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Copyright © 2019 The American Israel Public Affairs Committee

Palestinian Islamic Jihad: A Long History of Iranian-Sponsored Terrorism


Members of PIJ during a march in Gaza for the Iranian-backed group’s newly appointed leader Ziad Nakhalah, Oct. 4, 2018. (AP Photo/Adel Hana)

On May 3, a Palestinian Islamic Jihad (PIJ) sniper in the Gaza Strip shot and wounded two Israeli officers during a Hamas-organized border riot. The attack set off a round of violence in which PIJ and Hamas fired some 700 rockets at Israel within a single 48-hour period, killing four Israelis and injuring many others.


The Iranian-backed terrorist group’s increasing military power—as demonstrated by its ability to provoke a military confrontation with Israel—will allow PIJ to increasingly challenge Hamas’ dictatorial rule in Gaza in support of the interests of its patrons in Tehran.


As the situation in Gaza remains unstable, it is critical that the United States and Israel continue to counter both PIJ and Hamas’ attempts to stoke further violence.


A Long History of Terrorism


PIJ was founded in 1979 by former members of the Egyptian Muslim Brotherhood who felt that the movement had become too moderate. The terrorist group was expelled from Egypt into Gaza in 1981, following its alleged connections to the assassination of Egyptian President Anwar Sadat. Inspired by the ideology behind the Islamic Revolution in Iran, PIJ is committed to the violent destruction of Israel and the establishment of an Islamic Palestinian state in its place.


The group’s ideology is made clear in its “Manifesto of the Islamic Jihad in Palestine,” which affirms “the Jihad solution and the martyrdom style as the only choice for liberation” and rejects “any peaceful solution to the Palestinian cause.”


The recent escalation in May is only the latest of PIJ’s decades-long campaign of terrorism against the Jewish state. Since the 1980s, PIJ has trained operatives and orchestrated many terrorist attacks, including rocket attacks, suicide bombings, car bombings and shootings—killing and wounding hundreds of Israelis, as well as American citizens. During the second intifada alone, PIJ carried out more than 400 attacks, in which 134 Israelis were killed and some 880 were injured.


In response to PIJ’s extensive terrorist activity, the United States designated the group as a Foreign Terrorist Organization in 1997. PIJ has also been designated as a terrorist organization by the European Union, the United Kingdom, Japan, Canada, Australia and Israel.


Following Israel’s disengagement from Gaza in 2005, an emboldened PIJ began to assert itself as the primary alternative to the ruling Hamas regime through its continued provocation of violence with Israel. Over the last several decades, PIJ has disrupted multiple ceasefire agreements between Hamas and Israel. Nevertheless, despite the continued competition between Hamas and PIJ, both groups continue to work together in their attacks against Israel when it is advantageous for them.


In recent years, PIJ has played a key role alongside Hamas in attacking Israelis from Gaza, primarily through rocket attacks. Since May 2018, PIJ and Hamas have launched more than 1,900 rockets into Israel. They continue to terrorize Israeli citizens, as demonstrated in their most recent attack, which forced more than a million Israelis into bomb shelters and brought life in a number of Israeli communities to a standstill.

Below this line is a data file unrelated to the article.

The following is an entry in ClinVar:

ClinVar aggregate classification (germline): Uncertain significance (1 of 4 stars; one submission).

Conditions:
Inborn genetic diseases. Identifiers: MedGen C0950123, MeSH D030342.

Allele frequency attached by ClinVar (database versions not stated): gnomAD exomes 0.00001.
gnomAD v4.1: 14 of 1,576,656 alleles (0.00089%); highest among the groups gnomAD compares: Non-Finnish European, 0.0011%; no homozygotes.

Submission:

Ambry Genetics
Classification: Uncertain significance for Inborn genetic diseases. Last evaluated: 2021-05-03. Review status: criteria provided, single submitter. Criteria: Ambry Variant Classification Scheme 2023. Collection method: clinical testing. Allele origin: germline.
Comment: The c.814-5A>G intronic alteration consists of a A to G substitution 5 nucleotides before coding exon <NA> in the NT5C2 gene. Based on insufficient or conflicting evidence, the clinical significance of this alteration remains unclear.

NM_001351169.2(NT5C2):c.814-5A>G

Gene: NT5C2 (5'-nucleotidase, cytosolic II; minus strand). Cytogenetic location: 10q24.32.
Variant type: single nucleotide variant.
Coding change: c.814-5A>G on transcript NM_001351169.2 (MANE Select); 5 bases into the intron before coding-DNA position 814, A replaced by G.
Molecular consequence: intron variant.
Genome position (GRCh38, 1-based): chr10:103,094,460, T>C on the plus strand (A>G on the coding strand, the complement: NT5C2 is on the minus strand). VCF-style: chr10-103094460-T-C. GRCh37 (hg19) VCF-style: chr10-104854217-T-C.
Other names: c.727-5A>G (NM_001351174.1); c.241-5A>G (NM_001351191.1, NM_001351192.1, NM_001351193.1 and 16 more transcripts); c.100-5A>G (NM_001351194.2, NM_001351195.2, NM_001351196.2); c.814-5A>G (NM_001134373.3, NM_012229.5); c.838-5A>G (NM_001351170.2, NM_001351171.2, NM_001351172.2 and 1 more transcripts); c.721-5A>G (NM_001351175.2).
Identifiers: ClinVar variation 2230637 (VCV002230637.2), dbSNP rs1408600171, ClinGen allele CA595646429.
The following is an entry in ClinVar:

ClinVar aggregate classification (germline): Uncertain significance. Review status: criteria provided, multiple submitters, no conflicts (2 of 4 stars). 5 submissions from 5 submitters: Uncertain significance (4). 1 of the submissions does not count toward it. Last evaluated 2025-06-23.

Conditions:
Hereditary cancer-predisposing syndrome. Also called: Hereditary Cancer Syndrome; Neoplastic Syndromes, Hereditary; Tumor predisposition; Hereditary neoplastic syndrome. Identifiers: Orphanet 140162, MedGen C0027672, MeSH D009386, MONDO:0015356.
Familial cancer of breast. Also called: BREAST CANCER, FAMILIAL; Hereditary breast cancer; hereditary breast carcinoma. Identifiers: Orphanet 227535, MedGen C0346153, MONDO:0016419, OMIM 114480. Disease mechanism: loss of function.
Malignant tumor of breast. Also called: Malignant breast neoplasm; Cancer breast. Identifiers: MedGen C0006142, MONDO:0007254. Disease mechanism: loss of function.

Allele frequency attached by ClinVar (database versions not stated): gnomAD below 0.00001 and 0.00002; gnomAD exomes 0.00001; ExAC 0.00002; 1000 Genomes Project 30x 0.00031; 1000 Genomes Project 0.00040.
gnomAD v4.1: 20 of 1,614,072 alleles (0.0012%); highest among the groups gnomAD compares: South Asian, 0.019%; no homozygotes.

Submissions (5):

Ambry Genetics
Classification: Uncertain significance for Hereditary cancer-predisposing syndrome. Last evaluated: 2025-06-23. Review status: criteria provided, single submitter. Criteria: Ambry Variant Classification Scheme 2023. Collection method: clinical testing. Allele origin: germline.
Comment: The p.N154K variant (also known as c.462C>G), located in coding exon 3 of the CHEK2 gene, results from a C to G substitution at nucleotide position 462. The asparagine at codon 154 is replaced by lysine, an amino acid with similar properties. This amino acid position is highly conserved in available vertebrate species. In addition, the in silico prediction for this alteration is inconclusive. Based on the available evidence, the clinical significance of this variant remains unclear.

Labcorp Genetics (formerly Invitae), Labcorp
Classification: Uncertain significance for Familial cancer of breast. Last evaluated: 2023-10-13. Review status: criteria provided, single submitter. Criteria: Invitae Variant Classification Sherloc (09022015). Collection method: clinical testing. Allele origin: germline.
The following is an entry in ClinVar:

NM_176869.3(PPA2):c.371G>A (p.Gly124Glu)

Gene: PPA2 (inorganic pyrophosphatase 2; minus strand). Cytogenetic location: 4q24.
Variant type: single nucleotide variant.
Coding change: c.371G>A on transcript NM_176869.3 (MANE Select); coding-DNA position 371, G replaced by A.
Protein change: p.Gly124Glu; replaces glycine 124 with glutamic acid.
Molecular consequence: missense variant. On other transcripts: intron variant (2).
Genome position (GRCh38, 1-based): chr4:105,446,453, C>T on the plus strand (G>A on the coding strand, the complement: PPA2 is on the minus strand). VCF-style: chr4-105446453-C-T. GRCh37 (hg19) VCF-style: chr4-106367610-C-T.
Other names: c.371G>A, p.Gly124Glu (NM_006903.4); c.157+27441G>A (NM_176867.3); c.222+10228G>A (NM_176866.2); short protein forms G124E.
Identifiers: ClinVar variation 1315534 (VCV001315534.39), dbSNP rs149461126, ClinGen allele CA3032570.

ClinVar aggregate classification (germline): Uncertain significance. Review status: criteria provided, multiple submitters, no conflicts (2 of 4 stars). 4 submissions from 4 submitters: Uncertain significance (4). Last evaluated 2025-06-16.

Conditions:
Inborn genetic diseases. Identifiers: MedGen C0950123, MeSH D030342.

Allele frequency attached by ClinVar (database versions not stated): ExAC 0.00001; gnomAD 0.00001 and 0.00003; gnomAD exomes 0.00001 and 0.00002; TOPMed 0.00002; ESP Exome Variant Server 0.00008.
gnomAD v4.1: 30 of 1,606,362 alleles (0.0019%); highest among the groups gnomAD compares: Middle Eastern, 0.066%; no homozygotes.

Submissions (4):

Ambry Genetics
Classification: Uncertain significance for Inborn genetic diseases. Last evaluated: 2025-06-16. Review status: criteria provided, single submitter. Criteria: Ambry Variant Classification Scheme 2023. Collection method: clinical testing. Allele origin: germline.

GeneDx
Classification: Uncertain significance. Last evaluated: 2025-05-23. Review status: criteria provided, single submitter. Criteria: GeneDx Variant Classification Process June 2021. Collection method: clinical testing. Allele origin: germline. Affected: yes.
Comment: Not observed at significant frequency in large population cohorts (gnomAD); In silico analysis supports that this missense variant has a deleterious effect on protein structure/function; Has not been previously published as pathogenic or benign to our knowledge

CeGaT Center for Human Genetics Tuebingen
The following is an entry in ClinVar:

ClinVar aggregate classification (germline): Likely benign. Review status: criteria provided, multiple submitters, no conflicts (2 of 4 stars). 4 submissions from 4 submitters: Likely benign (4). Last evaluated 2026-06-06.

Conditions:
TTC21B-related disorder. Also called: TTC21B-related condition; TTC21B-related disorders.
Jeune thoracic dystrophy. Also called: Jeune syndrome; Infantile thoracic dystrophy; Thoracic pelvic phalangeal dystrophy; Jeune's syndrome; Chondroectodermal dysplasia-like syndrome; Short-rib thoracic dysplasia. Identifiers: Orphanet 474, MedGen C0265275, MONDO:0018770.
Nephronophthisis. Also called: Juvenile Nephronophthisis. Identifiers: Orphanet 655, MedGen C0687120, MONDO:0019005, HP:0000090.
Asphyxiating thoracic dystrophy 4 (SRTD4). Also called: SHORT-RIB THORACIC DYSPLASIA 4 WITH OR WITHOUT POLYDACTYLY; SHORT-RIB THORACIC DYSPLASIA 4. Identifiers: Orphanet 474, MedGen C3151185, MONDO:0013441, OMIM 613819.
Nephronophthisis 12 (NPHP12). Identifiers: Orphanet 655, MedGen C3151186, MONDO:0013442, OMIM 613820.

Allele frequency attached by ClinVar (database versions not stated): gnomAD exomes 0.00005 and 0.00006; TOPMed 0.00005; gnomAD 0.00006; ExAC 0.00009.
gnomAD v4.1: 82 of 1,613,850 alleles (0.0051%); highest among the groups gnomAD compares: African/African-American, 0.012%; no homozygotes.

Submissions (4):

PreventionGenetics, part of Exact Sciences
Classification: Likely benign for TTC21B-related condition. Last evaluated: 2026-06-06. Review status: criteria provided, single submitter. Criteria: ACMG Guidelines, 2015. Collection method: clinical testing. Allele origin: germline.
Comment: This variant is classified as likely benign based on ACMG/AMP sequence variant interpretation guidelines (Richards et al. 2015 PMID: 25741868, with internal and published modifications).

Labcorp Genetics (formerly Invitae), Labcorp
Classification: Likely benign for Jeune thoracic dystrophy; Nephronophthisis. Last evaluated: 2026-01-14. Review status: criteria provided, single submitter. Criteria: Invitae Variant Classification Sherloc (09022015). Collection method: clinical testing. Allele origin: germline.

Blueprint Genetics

Expansive Arsenal and Personnel


PIJ reportedly possesses around 8,000 rockets, an arsenal larger than that of Hamas. Beyond this formidable arsenal, the group controls networks of weapons-production facilities and terror tunnels. PIJ’s growing arsenal and military infrastructure will allow the group to continue to threaten Israelis with increasing precision and destruction.


In terms of personnel, PIJ is currently the second-largest terrorist organization in Gaza (after Hamas), commanding around 6,000 fighters and 9,000 activists. While PIJ’s fighters are almost exclusively based in Gaza, the group’s senior leadership has operated in Syria and Lebanon since 1988, allowing PIJ to develop strong relations with Iran’s Lebanon-based terrorist proxy Hezbollah.


Iran’s Primary Palestinian Proxy


Iran is PIJ’s principal funder, providing the group with hundreds of millions of dollars over the last decade, as well as advanced weapons and military training. PIJ is the primary Iranian proxy in the Palestinian arena and regularly acts directly on Iran’s behalf.


Beyond military activities, Iran funds a PIJ network of charitable organizations—including the Al-Ansar Fund and the Gazan branch of the Iranian Martyrs Foundation—that support the families of terrorists killed fighting in Gaza and suicide bombers in the West Bank.


Following the appointment of its current Secretary-General Ziad Nakhalah in 2018, PIJ deepened its ties with Iran. Nakhalah met with Iranian Supreme Leader Ayatollah Khamenei as recently as December 2018. At that meeting, the supreme leader encouraged the group to continue fighting against Israel.


As Iran’s main proxy in Gaza, PIJ continues to promote the interests of Tehran over those of the Palestinian people.


Conclusion


PIJ’s continued aggression against Israel—coupled with its consistent support from the Iranian regime—has made the group an ever more potent player in the Palestinian arena.


The group’s strategy of challenging Hamas’ pragmatic acceptance of even short-term ceasefires with Israel is likely to exacerbate the precarious security and humanitarian situation impacting both Palestinians and Israelis. Thwarting PIJ’s nefarious activity constitutes yet another challenge for America’s and Israel’s interests in the Middle East.


Type: Memo, Near-East-Report Near East Report